Dead Lower Branches on a Pine Tree

Updated February 21, 2017

Pine trees are evergreen plants, which means that every branch should feature the telltale cones and needles any time of the year, even in the depths of winter. If you spy branches on your pine tree that feature no foliage, the branches are dead. If you only see dead branches on the lower part of the tree, this is related to the regular life cycle of the tree. The important thing is to remove the dead branches before they can cause more harm to the rest of the tree.

Why Dead Branches Are Harmful

Having dead branches on your pine tree has the potential to cause more damage than simply looking bad. Dead wood on the tree will not simply fall off, the way dead leaves on deciduous trees do. Instead, the dead branches will remain, and the tree will devote water and nutrients to trying to revive them. This subtracts from the water and nutrients the tree can put into new and healthy growth, potentially stunting the growth of the tree. The rotting wood can also attract insects that feed on dead wood, and these insects can cause extensive damage that may kill the whole tree.

When to Remove Dead Branches

Removing the branches is necessary, but you must do so in the dormant season, in the winter or very early spring. In most areas, any time between December and early spring is the best time to remove the dead branches. Cutting into the wood releases sap, much how cutting human skin releases blood. The pheromones in the sap can attract insects, which will arrive and feed on the wound, potentially infesting the entire tree and causing serious damage. If you make the cuts in the winter when there are no insects about, you give the tree a chance to heal itself before the insects can take advantage of its temporarily weakened state.

Where to Cut

Cutting in the proper place on the branch will reduce the number of wounds you have to make, decreasing the chance of insect problems or heavy sap bleeding from the tree. Make your pruning cut to remove the dead branch within 2 inches of the branch collar, which is the thick area where the branch meets the trunk. You must remove this far back to give you the best control of the dead branch. If you cut in multiple pieces along the length of the branch, you risk the weight of the branch snapping the limb in the middle unexpectedly, which can cause you to go off balance or drop the pieces. Cutting this close to the boot also ensures that you remove any diseases or problems the branch might have had, just in case it was an outside cause that killed the branch.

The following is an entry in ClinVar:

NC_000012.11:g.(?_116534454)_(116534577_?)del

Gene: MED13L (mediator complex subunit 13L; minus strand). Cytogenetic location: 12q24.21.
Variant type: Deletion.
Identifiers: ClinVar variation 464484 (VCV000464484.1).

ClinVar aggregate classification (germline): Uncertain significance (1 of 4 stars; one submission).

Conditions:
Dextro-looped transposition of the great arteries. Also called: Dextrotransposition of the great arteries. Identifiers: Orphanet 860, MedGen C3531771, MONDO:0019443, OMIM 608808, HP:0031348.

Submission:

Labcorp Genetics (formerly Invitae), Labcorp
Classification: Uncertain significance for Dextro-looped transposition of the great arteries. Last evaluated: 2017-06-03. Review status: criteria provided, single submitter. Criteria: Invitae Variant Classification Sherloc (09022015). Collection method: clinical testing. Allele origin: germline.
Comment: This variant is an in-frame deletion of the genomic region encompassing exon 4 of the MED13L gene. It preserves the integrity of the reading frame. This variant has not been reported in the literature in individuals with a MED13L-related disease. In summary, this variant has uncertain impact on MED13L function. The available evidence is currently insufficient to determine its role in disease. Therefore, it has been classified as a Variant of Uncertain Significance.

How to Cut

Branches thinner than 1 inch in diameter can simply be cut through with one slice with sharp pruning shears. For larger branches, use a three-cut system. Make the first cut approximately 18 inches from the trunk, about halfway through the branch from the bottom. Move out 1 inch from the first cut and make the second cut halfway through the branch from the top; this will snap the branch off safely. The third cut should be 1 to 2 inches up from the branch collar, cutting down through the remaining piece of the branch. For a very thick branch, you can work alternatively through the top and bottom to avoid tearing into the branch collar with your shears.

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About the Author

Samantha Volz has been involved in journalistic and informative writing for over eight years. She holds a bachelor's degree in English literature from Lycoming College, Williamsport, Pennsylvania, with a minor in European history. In college she was editor-in-chief of the student newspaper and completed a professional internship with the "Williamsport Sun-Gazette," serving as a full-time reporter. She resides in Horsham, Pennsylvania.